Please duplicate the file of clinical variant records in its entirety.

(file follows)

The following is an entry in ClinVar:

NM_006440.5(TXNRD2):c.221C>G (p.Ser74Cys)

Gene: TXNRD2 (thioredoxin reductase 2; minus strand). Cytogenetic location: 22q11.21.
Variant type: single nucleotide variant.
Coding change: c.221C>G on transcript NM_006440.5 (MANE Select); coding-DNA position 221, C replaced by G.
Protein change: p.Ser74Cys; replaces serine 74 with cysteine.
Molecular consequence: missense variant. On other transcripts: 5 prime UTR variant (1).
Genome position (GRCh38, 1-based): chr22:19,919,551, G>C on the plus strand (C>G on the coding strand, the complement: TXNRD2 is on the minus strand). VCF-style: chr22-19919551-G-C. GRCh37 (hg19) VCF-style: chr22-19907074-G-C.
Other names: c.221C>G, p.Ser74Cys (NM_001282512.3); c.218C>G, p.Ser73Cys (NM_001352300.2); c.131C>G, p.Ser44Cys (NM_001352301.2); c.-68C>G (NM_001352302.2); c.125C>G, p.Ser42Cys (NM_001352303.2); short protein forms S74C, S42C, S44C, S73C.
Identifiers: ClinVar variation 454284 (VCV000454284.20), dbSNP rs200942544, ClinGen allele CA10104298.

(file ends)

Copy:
The following is an entry in ClinVar:

NM_006440.5(TXNRD2):c.221C>G (p.Ser74Cys)

Gene: TXNRD2 (thioredoxin reductase 2; minus strand). Cytogenetic location: 22q11.21.
Variant type: single nucleotide variant.
Coding change: c.221C>G on transcript NM_006440.5 (MANE Select); coding-DNA position 221, C replaced by G.
Protein change: p.Ser74Cys; replaces serine 74 with cysteine.
Molecular consequence: missense variant. On other transcripts: 5 prime UTR variant (1).
Genome position (GRCh38, 1-based): chr22:19,919,551, G>C on the plus strand (C>G on the coding strand, the complement: TXNRD2 is on the minus strand). VCF-style: chr22-19919551-G-C. GRCh37 (hg19) VCF-style: chr22-19907074-G-C.
Other names: c.221C>G, p.Ser74Cys (NM_001282512.3); c.218C>G, p.Ser73Cys (NM_001352300.2); c.131C>G, p.Ser44Cys (NM_001352301.2); c.-68C>G (NM_001352302.2); c.125C>G, p.Ser42Cys (NM_001352303.2); short protein forms S74C, S42C, S44C, S73C.
Identifiers: ClinVar variation 454284 (VCV000454284.20), dbSNP rs200942544, ClinGen allele CA10104298.